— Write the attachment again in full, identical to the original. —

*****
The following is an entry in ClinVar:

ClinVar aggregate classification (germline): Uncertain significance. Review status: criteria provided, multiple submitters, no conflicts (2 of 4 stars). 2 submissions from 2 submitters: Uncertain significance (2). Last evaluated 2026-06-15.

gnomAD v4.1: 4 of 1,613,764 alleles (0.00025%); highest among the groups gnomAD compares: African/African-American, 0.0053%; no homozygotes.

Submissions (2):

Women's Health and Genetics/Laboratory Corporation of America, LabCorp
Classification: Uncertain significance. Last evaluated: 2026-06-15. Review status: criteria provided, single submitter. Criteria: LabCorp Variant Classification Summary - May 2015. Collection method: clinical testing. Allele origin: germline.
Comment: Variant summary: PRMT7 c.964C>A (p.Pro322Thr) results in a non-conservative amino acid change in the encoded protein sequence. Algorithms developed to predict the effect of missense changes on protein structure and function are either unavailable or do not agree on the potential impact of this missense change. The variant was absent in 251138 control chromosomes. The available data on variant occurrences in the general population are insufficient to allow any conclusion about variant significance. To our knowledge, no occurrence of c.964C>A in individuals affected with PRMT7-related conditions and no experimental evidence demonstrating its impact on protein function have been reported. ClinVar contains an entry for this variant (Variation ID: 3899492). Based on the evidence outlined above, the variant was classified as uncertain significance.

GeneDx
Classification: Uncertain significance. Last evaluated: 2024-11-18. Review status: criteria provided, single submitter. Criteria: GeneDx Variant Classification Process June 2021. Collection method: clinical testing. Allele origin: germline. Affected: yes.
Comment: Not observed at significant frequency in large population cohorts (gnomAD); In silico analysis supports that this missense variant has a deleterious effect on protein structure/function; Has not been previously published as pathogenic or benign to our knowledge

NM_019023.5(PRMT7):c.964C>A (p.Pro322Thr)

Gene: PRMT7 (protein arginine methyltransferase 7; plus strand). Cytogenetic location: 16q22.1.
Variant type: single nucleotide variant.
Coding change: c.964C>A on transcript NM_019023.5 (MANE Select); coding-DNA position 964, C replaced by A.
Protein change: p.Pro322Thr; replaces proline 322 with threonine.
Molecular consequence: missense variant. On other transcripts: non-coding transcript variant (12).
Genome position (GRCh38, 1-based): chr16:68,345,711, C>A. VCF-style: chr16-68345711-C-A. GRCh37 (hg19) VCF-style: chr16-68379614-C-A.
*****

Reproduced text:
The following is an entry in ClinVar:

ClinVar aggregate classification (germline): Uncertain significance. Review status: criteria provided, multiple submitters, no conflicts (2 of 4 stars). 2 submissions from 2 submitters: Uncertain significance (2). Last evaluated 2026-06-15.

gnomAD v4.1: 4 of 1,613,764 alleles (0.00025%); highest among the groups gnomAD compares: African/African-American, 0.0053%; no homozygotes.

Submissions (2):

Women's Health and Genetics/Laboratory Corporation of America, LabCorp
Classification: Uncertain significance. Last evaluated: 2026-06-15. Review status: criteria provided, single submitter. Criteria: LabCorp Variant Classification Summary - May 2015. Collection method: clinical testing. Allele origin: germline.
Comment: Variant summary: PRMT7 c.964C>A (p.Pro322Thr) results in a non-conservative amino acid change in the encoded protein sequence. Algorithms developed to predict the effect of missense changes on protein structure and function are either unavailable or do not agree on the potential impact of this missense change. The variant was absent in 251138 control chromosomes. The available data on variant occurrences in the general population are insufficient to allow any conclusion about variant significance. To our knowledge, no occurrence of c.964C>A in individuals affected with PRMT7-related conditions and no experimental evidence demonstrating its impact on protein function have been reported. ClinVar contains an entry for this variant (Variation ID: 3899492). Based on the evidence outlined above, the variant was classified as uncertain significance.

GeneDx
Classification: Uncertain significance. Last evaluated: 2024-11-18. Review status: criteria provided, single submitter. Criteria: GeneDx Variant Classification Process June 2021. Collection method: clinical testing. Allele origin: germline. Affected: yes.
Comment: Not observed at significant frequency in large population cohorts (gnomAD); In silico analysis supports that this missense variant has a deleterious effect on protein structure/function; Has not been previously published as pathogenic or benign to our knowledge

NM_019023.5(PRMT7):c.964C>A (p.Pro322Thr)

Gene: PRMT7 (protein arginine methyltransferase 7; plus strand). Cytogenetic location: 16q22.1.
Variant type: single nucleotide variant.
Coding change: c.964C>A on transcript NM_019023.5 (MANE Select); coding-DNA position 964, C replaced by A.
Protein change: p.Pro322Thr; replaces proline 322 with threonine.
Molecular consequence: missense variant. On other transcripts: non-coding transcript variant (12).
Genome position (GRCh38, 1-based): chr16:68,345,711, C>A. VCF-style: chr16-68345711-C-A. GRCh37 (hg19) VCF-style: chr16-68379614-C-A.